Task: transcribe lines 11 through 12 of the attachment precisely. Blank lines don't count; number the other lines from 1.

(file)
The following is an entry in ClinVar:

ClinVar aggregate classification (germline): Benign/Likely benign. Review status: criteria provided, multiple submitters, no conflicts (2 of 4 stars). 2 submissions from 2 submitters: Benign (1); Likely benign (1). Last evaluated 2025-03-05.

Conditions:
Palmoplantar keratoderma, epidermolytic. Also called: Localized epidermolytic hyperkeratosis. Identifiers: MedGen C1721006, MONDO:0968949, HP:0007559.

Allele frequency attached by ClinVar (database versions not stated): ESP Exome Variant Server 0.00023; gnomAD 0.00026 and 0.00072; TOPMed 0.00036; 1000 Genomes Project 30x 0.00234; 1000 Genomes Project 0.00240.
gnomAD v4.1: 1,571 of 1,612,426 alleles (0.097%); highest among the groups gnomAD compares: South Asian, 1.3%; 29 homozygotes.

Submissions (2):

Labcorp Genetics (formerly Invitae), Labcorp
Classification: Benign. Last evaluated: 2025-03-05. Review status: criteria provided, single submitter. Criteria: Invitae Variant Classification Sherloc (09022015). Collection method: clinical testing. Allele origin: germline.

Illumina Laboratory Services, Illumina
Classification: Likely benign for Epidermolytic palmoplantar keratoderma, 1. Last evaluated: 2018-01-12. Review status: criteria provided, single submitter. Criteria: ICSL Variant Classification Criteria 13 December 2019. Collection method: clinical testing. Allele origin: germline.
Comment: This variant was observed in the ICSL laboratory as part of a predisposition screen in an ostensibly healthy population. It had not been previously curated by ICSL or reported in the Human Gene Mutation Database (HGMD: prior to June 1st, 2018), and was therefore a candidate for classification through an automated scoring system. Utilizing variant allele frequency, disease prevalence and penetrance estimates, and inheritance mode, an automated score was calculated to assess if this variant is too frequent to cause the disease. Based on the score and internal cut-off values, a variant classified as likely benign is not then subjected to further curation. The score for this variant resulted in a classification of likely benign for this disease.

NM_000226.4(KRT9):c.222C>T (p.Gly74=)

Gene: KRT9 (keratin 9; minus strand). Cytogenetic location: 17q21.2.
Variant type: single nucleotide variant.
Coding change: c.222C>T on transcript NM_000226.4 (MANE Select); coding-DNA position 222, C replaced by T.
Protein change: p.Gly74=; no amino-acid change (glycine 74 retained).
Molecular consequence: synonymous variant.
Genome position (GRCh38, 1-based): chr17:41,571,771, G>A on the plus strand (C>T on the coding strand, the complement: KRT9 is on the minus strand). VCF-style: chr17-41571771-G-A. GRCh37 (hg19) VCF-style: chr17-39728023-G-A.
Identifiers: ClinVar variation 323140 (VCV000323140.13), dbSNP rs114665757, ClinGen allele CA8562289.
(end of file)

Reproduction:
Classification: Likely benign for Epidermolytic palmoplantar keratoderma, 1. Last evaluated: 2018-01-12. Review status: criteria provided, single submitter. Criteria: ICSL Variant Classification Criteria 13 December 2019. Collection method: clinical testing. Allele origin: germline.
Comment: This variant was observed in the ICSL laboratory as part of a predisposition screen in an ostensibly healthy population. It had not been previously curated by ICSL or reported in the Human Gene Mutation Database (HGMD: prior to June 1st, 2018), and was therefore a candidate for classification through an automated scoring system. Utilizing variant allele frequency, disease prevalence and penetrance estimates, and inheritance mode, an automated score was calculated to assess if this variant is too frequent to cause the disease. Based on the score and internal cut-off values, a variant classified as likely benign is not then subjected to further curation. The score for this variant resulted in a classification of likely benign for this disease.